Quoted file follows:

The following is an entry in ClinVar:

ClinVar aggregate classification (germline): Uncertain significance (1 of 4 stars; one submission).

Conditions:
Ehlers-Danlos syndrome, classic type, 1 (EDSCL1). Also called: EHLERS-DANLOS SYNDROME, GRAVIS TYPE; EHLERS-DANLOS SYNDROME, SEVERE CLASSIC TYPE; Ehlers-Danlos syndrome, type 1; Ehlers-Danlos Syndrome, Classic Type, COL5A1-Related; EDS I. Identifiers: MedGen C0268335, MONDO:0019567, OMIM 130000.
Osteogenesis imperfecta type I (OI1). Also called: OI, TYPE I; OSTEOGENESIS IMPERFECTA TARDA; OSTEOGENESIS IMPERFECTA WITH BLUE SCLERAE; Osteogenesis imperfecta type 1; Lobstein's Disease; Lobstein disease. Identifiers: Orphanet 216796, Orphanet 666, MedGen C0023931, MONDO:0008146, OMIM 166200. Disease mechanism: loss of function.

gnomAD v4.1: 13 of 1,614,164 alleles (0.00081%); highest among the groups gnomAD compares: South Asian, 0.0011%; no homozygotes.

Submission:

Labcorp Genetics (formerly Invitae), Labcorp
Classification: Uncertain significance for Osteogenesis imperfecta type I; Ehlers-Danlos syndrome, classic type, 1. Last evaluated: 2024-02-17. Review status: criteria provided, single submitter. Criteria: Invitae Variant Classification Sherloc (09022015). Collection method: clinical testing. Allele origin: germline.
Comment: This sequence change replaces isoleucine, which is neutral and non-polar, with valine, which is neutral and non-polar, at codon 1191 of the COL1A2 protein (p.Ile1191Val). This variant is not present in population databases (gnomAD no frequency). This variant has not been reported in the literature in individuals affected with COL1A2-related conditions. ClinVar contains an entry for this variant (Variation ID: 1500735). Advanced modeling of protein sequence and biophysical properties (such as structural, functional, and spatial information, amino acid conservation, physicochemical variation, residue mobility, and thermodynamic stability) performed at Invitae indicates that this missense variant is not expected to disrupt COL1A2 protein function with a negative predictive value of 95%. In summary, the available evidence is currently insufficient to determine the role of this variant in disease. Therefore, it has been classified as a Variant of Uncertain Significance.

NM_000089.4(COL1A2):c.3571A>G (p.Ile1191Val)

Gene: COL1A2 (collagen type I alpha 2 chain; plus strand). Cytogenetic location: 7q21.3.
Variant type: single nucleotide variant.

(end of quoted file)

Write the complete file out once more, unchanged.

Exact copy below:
The following is an entry in ClinVar:

ClinVar aggregate classification (germline): Uncertain significance (1 of 4 stars; one submission).

Conditions:
Ehlers-Danlos syndrome, classic type, 1 (EDSCL1). Also called: EHLERS-DANLOS SYNDROME, GRAVIS TYPE; EHLERS-DANLOS SYNDROME, SEVERE CLASSIC TYPE; Ehlers-Danlos syndrome, type 1; Ehlers-Danlos Syndrome, Classic Type, COL5A1-Related; EDS I. Identifiers: MedGen C0268335, MONDO:0019567, OMIM 130000.
Osteogenesis imperfecta type I (OI1). Also called: OI, TYPE I; OSTEOGENESIS IMPERFECTA TARDA; OSTEOGENESIS IMPERFECTA WITH BLUE SCLERAE; Osteogenesis imperfecta type 1; Lobstein's Disease; Lobstein disease. Identifiers: Orphanet 216796, Orphanet 666, MedGen C0023931, MONDO:0008146, OMIM 166200. Disease mechanism: loss of function.

gnomAD v4.1: 13 of 1,614,164 alleles (0.00081%); highest among the groups gnomAD compares: South Asian, 0.0011%; no homozygotes.

Submission:

Labcorp Genetics (formerly Invitae), Labcorp
Classification: Uncertain significance for Osteogenesis imperfecta type I; Ehlers-Danlos syndrome, classic type, 1. Last evaluated: 2024-02-17. Review status: criteria provided, single submitter. Criteria: Invitae Variant Classification Sherloc (09022015). Collection method: clinical testing. Allele origin: germline.
Comment: This sequence change replaces isoleucine, which is neutral and non-polar, with valine, which is neutral and non-polar, at codon 1191 of the COL1A2 protein (p.Ile1191Val). This variant is not present in population databases (gnomAD no frequency). This variant has not been reported in the literature in individuals affected with COL1A2-related conditions. ClinVar contains an entry for this variant (Variation ID: 1500735). Advanced modeling of protein sequence and biophysical properties (such as structural, functional, and spatial information, amino acid conservation, physicochemical variation, residue mobility, and thermodynamic stability) performed at Invitae indicates that this missense variant is not expected to disrupt COL1A2 protein function with a negative predictive value of 95%. In summary, the available evidence is currently insufficient to determine the role of this variant in disease. Therefore, it has been classified as a Variant of Uncertain Significance.

NM_000089.4(COL1A2):c.3571A>G (p.Ile1191Val)

Gene: COL1A2 (collagen type I alpha 2 chain; plus strand). Cytogenetic location: 7q21.3.
Variant type: single nucleotide variant.